Attorney General Jeff Sessions delivered a major address in Washington, DC, Friday, just as his Department of Justice issued a new memo signaling a willingness to scale back the department’s role in enabling the freewheeling administrative state.
“The Department of Justice is duty-bound to defend laws as they are written, regardless of whether or not the government likes the results. Our agencies must follow law; we are not entitled to make it,” Sessions told the Federalist Society’s annual convention at Washington’s Mayflower Hotel.
The Federalist Society, the largest organization of conservative and libertarian lawyers in the United States, made the “administrative state” a main theme of its annual convention this year. The term refers to the thousands of unelected employees of federal agencies who, since the triumph of President Franklin Roosevelt’s “New Deal” in the 1930s and 40s, actually issue far more of the rules by which Americans live than Congress. Breitbart News Executive Chairman Stephen K. Bannon placed the “deconstruction of the administrative state” at the very center of the populist-nationalism ideology he guided as Trump campaign CEO and then as White House chief strategist.
Sessions took the opportunity to slam his own predecessors’ extensive use of the the administrative state to carry out their policy goals, giving a shout out to his number three, Associate Attorney General Rachel Brand, whom he described as “anti-regulatory state.”
He cited politicized administrative decisions during the Obama era that he has taken the lead on clearing up, including Health and Human Services mandating Obamacare funding, Lois Lerner’s IRS targeting conservative groups, and his own predecessors at DOJ creating a “slush fund” for left-wing groups with settlement money from corporate defendants. All these actions were taken by agencies without the express command of Congress.
“No Cabinet secretary has the power, through guidance letters or otherwise, to wipe out entire sections of the immigration law. But that’s what the previous administration did with this Deferred Action for Childhood Arrivals or DACA policy,” Sessions declared. “Under DACA, without the consent of Congress, individuals here illegally, who met certain criteria, were granted not only lawful presence, but work authorization and the right to participate in social security, which unlawful immigrants are not entitled to have.”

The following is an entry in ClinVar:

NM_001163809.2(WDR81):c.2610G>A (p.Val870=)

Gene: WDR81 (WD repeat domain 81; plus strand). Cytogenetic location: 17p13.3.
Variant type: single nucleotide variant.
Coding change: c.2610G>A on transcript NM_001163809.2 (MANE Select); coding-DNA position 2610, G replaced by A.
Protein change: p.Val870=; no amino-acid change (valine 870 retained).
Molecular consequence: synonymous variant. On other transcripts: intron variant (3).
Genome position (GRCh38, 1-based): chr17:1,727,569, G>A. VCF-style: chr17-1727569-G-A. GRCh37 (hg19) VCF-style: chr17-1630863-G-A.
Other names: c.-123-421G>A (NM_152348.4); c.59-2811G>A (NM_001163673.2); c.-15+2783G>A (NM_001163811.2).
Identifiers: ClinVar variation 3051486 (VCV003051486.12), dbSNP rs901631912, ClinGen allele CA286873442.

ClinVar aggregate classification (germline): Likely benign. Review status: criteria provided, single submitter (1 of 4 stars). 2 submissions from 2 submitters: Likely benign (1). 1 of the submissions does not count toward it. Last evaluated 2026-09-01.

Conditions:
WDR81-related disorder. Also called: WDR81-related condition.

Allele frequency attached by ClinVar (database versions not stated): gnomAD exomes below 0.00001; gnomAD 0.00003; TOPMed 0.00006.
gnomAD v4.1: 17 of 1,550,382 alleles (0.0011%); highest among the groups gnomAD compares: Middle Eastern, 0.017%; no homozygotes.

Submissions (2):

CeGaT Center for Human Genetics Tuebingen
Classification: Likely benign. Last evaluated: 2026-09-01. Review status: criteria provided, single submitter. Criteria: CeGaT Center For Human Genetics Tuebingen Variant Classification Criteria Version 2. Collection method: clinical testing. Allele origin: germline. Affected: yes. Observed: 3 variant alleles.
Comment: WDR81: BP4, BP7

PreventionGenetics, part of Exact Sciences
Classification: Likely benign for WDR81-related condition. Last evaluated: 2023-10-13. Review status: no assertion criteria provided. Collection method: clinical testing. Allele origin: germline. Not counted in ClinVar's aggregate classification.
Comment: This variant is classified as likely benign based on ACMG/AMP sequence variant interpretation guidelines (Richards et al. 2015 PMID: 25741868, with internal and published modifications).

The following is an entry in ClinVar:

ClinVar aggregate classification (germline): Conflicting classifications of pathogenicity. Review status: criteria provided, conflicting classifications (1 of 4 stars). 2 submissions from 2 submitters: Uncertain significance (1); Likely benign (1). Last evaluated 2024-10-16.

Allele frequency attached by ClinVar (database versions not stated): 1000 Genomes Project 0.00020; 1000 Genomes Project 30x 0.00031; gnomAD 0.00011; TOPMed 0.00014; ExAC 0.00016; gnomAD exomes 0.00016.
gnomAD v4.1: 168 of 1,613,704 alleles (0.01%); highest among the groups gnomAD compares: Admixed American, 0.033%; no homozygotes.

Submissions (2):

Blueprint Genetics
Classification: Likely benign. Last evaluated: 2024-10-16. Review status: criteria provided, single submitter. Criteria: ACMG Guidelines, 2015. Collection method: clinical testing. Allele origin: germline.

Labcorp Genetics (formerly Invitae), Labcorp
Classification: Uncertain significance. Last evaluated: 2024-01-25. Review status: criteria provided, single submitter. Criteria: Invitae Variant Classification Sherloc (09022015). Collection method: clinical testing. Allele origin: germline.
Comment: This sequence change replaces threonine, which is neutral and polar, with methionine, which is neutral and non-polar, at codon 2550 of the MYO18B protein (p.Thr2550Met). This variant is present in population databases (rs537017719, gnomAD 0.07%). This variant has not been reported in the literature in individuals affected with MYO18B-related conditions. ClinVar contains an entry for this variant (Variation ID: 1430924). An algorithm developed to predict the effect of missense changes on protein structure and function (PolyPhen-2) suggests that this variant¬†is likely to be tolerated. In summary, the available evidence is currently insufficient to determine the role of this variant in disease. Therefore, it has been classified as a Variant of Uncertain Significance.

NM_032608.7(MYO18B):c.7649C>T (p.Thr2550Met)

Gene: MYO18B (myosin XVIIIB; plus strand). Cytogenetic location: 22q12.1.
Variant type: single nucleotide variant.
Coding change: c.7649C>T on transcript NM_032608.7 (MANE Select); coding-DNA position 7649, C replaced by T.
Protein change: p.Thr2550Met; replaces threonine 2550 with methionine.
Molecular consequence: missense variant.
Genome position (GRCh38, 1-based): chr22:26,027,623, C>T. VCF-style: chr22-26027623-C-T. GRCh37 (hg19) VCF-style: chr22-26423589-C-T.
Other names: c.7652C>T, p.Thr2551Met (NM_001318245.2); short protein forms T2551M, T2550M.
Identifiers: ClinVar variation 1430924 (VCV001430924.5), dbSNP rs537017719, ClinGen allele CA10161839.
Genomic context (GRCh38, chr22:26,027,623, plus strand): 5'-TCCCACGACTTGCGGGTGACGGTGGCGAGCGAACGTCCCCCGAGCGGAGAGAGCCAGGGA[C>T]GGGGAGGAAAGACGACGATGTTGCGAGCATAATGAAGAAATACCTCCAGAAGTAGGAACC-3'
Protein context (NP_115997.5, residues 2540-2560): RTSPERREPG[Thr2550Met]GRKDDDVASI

Sessions was not all business. Before launching into his speech, he took the opportunity to make light of Democrats repeatedly grilling him over brief encourters with Russians at campaign events. “Is Ambassador Kislyk in the room?” he joked, “Any Russians? Anyone been to Russia?”
The Attorney General also had a few guarded words for those on the right frustrated by a perceived timidity and lack of targeting at Session’s DOJ:
There are those in this room … who get frustrated when they turn on the TV at night, and you have to take Rolaids, and everybody’s got an opinion about what the attorney general should do … Well, I get frustrated too. A lot things I’d like to be able to say and explain. But the rule of law is not about getting the outcome you seek. It’s using the same fair process, pursuing the truth wherever it leads. We can never allow any part of our legal system – least of all the Department of Justice – to be reduced to a tool for political agenda. This Department will not make decisions based on politics, ideology, [or] bias as long as I am attorney general.
In the case of the administrative state, however, Sessions’s office was prepared to announce significant action Friday. In the memo, drafted Thursday, DOJ is directed to curtail the use of “guidance documents” to set policy. This device was used to effect some of the furthest stretches of the administrative state’s power in the Obama era, including giving de facto amnesty to hundreds of thousands of illegal aliens with DACA.
DOJ guidance documents will now be severely limited in their coercive effect, forbidden to use mandatory language, and required to clearly state they are not final determinations of anything. Wherever possible, DOJ is directed to use the much more formal and public process of notice and comment rule making or to defer to Congress.
This new stance aiming to rein in the administrative state’s power comes after the newest Supreme Court Justice, Neil Gorsuch, gave perhaps the strongest indication yet that the judicial branch may be open to reexamining the power of the administrative agencies – for the first time since its advent in the 1930s – in the Trump era.